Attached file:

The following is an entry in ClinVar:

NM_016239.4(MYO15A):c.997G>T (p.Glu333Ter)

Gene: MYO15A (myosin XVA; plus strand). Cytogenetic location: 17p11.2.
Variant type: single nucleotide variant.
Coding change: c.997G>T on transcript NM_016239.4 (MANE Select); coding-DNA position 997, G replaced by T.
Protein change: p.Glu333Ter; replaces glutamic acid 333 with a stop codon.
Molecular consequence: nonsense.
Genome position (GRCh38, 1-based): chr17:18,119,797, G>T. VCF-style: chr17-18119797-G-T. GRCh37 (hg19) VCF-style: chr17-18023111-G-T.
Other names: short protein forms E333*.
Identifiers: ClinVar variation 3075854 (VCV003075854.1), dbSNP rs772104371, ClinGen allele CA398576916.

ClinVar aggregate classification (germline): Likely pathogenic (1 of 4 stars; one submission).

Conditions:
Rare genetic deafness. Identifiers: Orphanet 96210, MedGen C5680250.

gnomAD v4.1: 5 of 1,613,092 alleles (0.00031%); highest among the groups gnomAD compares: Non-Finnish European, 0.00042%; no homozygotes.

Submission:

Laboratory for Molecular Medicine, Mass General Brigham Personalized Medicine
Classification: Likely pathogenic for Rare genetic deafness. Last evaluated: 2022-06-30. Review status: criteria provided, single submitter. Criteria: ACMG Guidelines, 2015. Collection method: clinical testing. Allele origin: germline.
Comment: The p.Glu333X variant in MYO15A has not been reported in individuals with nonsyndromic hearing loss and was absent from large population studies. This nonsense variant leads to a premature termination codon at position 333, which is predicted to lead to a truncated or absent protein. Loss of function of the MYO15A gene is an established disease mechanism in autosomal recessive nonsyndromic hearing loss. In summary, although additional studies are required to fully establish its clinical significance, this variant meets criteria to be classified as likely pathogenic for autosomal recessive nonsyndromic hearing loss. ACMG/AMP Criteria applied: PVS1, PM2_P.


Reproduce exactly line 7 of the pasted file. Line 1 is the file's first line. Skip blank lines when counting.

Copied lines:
Molecular consequence: nonsense.